An entire console generation has come and gone and so, too, must a fighting game generation. It's finally time to wave goodbye to the Street Fighter IV series and move forward. And while Street Fighter V offers enough to keep the fighting game faithful satisfied, it also offers a greater sense of simplicity for newcomers to pick up their arcade sticks (or controllers) for the first time. If only there was just a little bit more.
Back to the Dojo
With each iteration of Street Fighter, Capcom has established a foundation that most players can, at the very least, grasp and understand. There are fundamentals like the six-button layout, the special moves, the critical arts, the footsies, the anti-air moves, and the other basics that make anyone feel like they have a fighting chance in any given match. The game then builds from there with its own distinct gameplay mechanics. For the Street Fighter IV generation, there was a greater emphasis placed on more advanced tactics, like the Focus system, that was more difficult for a large sector of players to comprehend. With SFV, the learning curve is thankfully much simpler.
Each fighter still comes with an array of unique moves and special moves, but there doesn't seem to be that 'information overload' aspect that was present in the last generation of SF games. Matches mostly revolve around the fundamentals and around successfully timing characters' special moves, making this feel closer to the Street Fighter II generation. More modern mechanics like the beefed-up EX moves are still around for harder-hitting combos or powerful counters and are easy to pull off. Critical Arts moves (a.k.a. Supers) feel more responsive to player inputs than before, while the Ultra Combo system has been replaced with the far simpler V system. The V system not only makes characters feel unique, with every one getting a different boost or move, but the actual V-Trigger attacks are executed by a simple press of the High Punch and Kick buttons.
Even with SFV's move towards simplicity, that's not to say there isn't room for a degree of complexity. Practicing and recognizing a character's V abilities is essential, as is knowing when to apply them. While matches don't quite feel like the intense USF4 chess match as before, knowing when to block, timing certain moves and counters, and understanding a character's moves is still crucial. Just because the tools to do so are easier doesn't mean a player won't have to earn their victories. Experts can grasp this game's mechanics just as easily, as well. They'll also have a little more to play around with, whether it's Vega's two-stance system or F.A.N.G.'s poison attacks. There's plenty to learn, but learning has never felt easier.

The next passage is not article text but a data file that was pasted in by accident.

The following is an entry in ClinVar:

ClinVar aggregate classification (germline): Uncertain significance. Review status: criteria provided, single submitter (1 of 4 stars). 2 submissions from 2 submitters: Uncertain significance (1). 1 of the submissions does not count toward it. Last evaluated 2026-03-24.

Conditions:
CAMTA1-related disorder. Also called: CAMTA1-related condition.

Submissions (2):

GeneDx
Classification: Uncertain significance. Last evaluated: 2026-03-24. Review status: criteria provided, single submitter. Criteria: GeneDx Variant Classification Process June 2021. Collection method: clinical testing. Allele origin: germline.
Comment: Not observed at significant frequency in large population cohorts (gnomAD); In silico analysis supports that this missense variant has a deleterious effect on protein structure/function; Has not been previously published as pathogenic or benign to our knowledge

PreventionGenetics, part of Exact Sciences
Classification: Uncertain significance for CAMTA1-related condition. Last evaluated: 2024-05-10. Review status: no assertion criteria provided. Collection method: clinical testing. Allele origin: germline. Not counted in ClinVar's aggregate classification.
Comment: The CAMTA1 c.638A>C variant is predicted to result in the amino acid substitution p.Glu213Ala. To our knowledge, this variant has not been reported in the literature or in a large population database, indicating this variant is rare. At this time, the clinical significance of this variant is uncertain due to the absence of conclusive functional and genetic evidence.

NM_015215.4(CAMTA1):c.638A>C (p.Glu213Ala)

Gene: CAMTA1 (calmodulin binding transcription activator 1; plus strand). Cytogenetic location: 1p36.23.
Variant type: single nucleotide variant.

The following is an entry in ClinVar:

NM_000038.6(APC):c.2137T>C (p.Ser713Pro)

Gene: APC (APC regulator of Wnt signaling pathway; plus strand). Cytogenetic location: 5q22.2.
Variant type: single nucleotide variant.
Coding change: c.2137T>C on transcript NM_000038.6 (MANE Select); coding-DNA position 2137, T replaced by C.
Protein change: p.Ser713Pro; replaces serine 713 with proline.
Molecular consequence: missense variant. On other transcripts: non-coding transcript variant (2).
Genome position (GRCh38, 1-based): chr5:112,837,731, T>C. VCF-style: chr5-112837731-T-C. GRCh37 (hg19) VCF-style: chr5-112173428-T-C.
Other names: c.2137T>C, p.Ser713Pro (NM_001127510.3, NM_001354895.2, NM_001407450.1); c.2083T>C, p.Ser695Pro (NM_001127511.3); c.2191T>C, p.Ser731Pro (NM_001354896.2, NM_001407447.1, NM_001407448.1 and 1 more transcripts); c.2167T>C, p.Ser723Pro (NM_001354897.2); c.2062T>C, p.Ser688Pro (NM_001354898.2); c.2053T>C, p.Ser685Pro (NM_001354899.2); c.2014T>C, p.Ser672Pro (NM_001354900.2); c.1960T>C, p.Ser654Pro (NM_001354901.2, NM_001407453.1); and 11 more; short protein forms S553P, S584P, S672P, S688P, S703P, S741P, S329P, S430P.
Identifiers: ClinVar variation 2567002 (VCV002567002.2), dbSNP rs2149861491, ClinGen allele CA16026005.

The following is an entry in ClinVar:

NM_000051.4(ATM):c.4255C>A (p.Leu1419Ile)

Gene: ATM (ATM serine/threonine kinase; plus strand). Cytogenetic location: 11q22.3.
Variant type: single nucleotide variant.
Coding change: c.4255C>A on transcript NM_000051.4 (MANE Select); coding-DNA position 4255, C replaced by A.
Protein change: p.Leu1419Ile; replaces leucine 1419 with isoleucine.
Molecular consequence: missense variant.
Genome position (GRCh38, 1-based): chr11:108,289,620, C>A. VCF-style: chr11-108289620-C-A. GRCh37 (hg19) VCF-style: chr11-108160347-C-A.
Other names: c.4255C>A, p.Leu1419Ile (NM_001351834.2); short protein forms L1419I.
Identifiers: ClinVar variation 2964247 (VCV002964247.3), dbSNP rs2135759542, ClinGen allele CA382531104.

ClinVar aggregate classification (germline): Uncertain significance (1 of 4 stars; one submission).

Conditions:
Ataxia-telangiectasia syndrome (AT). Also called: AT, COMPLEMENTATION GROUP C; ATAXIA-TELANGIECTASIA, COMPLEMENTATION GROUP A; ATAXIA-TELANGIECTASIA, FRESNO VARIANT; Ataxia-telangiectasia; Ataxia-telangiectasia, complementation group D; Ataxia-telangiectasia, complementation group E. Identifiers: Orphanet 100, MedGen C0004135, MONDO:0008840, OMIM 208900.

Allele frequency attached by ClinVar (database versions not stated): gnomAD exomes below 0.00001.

Best of all, a match's pace feels considerably quicker, with hits performing greater damage and a noticeable increase in charater speed. However, SFV also introduces one major change from previous games. Chip damage will no longer end a match, unless it comes from a Critical Arts move. That adds an even greater degree of strategy, since players could use EX moves to try and shorten the match, but if they're up against a defensive player, they may opt to wait to fill their entire EX Gauge. Or they could simply try and finish with a throw. The matches feel faster, but there's still just as much strategy and intensity to every one.
Here Comes A New Challenger
A Street Fighter game is often as good as its versus game and SFV appears to succeed on that front. Finding online matches is a simple process and goes beyond simply going into those online modes. There are settings in the Options menu that allow users to constantly be on the search for online matches, allowing them to kill time in Training mode or any other single-player mode. There's even an option to prompt the user to accept this match, in case someone doesn't want to take the same challenger repeatedly or if there's a pivotal moment in a single-player mode that just can't be interrupted.